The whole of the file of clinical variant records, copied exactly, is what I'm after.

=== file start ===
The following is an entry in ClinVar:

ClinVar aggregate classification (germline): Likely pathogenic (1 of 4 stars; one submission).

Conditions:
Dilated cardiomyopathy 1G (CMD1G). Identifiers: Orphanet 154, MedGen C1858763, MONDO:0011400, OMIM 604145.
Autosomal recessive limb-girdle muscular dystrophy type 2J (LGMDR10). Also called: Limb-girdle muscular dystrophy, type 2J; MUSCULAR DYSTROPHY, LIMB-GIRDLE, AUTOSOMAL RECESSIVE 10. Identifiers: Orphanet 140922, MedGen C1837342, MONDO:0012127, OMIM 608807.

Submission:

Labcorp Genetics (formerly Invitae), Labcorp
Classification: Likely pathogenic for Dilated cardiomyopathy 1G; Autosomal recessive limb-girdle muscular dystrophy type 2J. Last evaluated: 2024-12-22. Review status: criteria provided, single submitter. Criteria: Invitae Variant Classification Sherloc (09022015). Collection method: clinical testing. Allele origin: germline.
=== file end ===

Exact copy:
The following is an entry in ClinVar:

ClinVar aggregate classification (germline): Likely pathogenic (1 of 4 stars; one submission).

Conditions:
Dilated cardiomyopathy 1G (CMD1G). Identifiers: Orphanet 154, MedGen C1858763, MONDO:0011400, OMIM 604145.
Autosomal recessive limb-girdle muscular dystrophy type 2J (LGMDR10). Also called: Limb-girdle muscular dystrophy, type 2J; MUSCULAR DYSTROPHY, LIMB-GIRDLE, AUTOSOMAL RECESSIVE 10. Identifiers: Orphanet 140922, MedGen C1837342, MONDO:0012127, OMIM 608807.

Submission:

Labcorp Genetics (formerly Invitae), Labcorp
Classification: Likely pathogenic for Dilated cardiomyopathy 1G; Autosomal recessive limb-girdle muscular dystrophy type 2J. Last evaluated: 2024-12-22. Review status: criteria provided, single submitter. Criteria: Invitae Variant Classification Sherloc (09022015). Collection method: clinical testing. Allele origin: germline.